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How Well Do Low-Cost Particle Sensors Monitor IAQ?

How Well Do Low-Cost Particle Sensors Monitor IAQ?

From ASHRAE Journal Newsletter, April 28, 2020

As consumer-grade, low-cost particle sensors enter the market, they could provide a way to inexpensively monitor indoor air quality and, eventually, control building systems. A study evaluated several of these sensors as part of ASHRAE Research Project 1756, Evaluation of Particle Sensors for Indoor Air Quality Monitoring and Smart Building Systems.

Recently, the researchers published an article detailing their study in Science and Technology for the Built Environment. The article, “Response of eight low-cost particle sensors and consumer devices to typical indoor emission events in a real home (ASHRAE 1756-RP),” addresses how the research team evaluated the performance of the best-performing, low-cost sensors.

Researcher Jordan Clark, Ph.D., Member ASHRAE, an assistant professor in sustainable buildings at Ohio State University, discusses the research.

1. What is the significance of this research?

Dozens of models of low-cost airborne particle sensors are now commercially available, and most offer some useful information about the amount and type of airborne particulate matter in a given environment. Many in the buildings community are looking forward to the time when such sensors are ubiquitous in smart buildings and used to characterize and control indoor environments. However, it is widely understood that performance varies substantially among the various models and among different applications in which they may be used.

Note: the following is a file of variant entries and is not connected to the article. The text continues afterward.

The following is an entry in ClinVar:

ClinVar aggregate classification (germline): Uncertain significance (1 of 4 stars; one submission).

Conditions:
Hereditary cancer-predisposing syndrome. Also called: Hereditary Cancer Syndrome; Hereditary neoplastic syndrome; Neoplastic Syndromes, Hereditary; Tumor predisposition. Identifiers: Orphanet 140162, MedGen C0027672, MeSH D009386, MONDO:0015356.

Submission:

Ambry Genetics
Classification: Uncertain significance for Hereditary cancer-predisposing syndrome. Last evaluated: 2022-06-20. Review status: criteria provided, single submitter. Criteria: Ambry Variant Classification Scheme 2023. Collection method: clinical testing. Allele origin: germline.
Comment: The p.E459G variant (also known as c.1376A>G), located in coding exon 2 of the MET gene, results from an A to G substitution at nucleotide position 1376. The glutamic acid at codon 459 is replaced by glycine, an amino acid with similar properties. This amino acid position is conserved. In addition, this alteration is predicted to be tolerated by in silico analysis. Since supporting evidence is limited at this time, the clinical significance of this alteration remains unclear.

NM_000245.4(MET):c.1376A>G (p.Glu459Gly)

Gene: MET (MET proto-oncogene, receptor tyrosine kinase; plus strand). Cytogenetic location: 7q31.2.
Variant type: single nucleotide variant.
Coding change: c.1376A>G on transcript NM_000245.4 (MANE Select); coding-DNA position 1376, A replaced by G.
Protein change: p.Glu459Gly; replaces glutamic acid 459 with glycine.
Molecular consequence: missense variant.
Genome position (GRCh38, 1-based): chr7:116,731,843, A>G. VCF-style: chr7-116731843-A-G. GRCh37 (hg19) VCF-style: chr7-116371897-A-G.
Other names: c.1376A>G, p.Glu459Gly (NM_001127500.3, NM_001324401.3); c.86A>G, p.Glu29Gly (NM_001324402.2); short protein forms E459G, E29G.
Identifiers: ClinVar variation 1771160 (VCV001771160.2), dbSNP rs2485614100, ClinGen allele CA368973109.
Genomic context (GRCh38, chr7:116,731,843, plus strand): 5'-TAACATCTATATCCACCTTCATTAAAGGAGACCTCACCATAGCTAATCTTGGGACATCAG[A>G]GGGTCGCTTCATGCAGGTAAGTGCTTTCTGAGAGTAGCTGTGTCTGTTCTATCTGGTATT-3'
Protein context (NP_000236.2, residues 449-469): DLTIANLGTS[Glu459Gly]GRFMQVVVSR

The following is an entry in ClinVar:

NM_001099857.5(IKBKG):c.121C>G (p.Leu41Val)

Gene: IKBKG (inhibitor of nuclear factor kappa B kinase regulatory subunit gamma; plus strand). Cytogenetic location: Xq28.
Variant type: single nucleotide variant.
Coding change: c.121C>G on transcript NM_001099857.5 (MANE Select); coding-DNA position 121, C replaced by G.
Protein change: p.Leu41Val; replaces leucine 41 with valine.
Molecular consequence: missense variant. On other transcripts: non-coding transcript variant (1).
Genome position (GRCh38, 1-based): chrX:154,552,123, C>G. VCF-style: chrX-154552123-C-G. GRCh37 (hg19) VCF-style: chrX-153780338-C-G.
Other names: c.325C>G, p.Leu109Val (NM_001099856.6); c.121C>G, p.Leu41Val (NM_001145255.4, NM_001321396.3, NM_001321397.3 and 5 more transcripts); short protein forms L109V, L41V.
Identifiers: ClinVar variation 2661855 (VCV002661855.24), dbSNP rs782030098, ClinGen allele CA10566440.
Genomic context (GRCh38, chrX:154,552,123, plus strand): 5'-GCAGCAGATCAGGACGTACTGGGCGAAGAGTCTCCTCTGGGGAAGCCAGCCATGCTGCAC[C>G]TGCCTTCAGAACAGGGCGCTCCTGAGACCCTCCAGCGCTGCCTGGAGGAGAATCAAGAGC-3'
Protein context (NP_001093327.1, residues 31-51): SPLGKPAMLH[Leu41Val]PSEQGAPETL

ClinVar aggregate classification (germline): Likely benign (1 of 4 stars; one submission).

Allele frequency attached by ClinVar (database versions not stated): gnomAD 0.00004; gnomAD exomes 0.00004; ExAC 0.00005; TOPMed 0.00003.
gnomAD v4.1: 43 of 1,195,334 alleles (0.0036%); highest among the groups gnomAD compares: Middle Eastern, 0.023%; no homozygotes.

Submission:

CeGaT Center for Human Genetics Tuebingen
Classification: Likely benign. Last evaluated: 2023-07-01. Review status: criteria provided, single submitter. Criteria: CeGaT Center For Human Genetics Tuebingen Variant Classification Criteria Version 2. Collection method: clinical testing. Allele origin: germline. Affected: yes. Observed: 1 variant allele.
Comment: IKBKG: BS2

This research sought to: examine the performance of several commercially available low-cost particle sensors; identify the variables that affect performance of these sensors and the needs of various applications in smart buildings; and develop methods for characterizing sensor performance that are useful for building designers, operators and occupants.

2. Why is it important to explore this topic now?

The confluence of advances in data analytics, sensor technology and computational power is paving the way for “smart” control of systems that were previously operated based on prescriptive rules or best practices. It is also making possible widespread monitoring that can teach us things we would not have had access to before.

The buildings field is no exception. Smart ventilation and air cleaning, automated maintenance, smart monitoring of indoor environments and source characterization are all being piloted and will likely become standard practice in the future. Many consumers are already using low-cost air quality monitors in their homes, and researchers are deploying them to study environmental systems. In order to make this paradigm shift, we need to understand the sensors at the heart of these strategies and ensure their performance.

3. What lessons, facts and/or guidance can an engineer working in the field take away from this research?